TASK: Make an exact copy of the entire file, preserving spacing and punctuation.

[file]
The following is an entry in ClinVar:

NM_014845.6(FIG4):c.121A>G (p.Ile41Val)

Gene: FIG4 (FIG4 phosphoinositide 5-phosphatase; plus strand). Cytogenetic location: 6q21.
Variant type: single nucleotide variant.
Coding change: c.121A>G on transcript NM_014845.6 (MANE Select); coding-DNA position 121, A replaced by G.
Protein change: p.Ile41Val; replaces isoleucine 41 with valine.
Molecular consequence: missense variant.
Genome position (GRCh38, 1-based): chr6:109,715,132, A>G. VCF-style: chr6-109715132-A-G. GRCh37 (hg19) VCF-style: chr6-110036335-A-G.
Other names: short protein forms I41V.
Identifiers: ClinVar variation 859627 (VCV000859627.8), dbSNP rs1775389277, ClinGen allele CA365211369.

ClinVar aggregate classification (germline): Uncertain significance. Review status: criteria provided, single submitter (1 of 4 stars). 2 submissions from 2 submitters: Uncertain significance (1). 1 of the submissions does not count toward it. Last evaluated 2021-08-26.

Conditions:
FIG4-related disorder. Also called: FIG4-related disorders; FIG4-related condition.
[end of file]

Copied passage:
The following is an entry in ClinVar:

NM_014845.6(FIG4):c.121A>G (p.Ile41Val)

Gene: FIG4 (FIG4 phosphoinositide 5-phosphatase; plus strand). Cytogenetic location: 6q21.
Variant type: single nucleotide variant.
Coding change: c.121A>G on transcript NM_014845.6 (MANE Select); coding-DNA position 121, A replaced by G.
Protein change: p.Ile41Val; replaces isoleucine 41 with valine.
Molecular consequence: missense variant.
Genome position (GRCh38, 1-based): chr6:109,715,132, A>G. VCF-style: chr6-109715132-A-G. GRCh37 (hg19) VCF-style: chr6-110036335-A-G.
Other names: short protein forms I41V.
Identifiers: ClinVar variation 859627 (VCV000859627.8), dbSNP rs1775389277, ClinGen allele CA365211369.

ClinVar aggregate classification (germline): Uncertain significance. Review status: criteria provided, single submitter (1 of 4 stars). 2 submissions from 2 submitters: Uncertain significance (1). 1 of the submissions does not count toward it. Last evaluated 2021-08-26.

Conditions:
FIG4-related disorder. Also called: FIG4-related disorders; FIG4-related condition.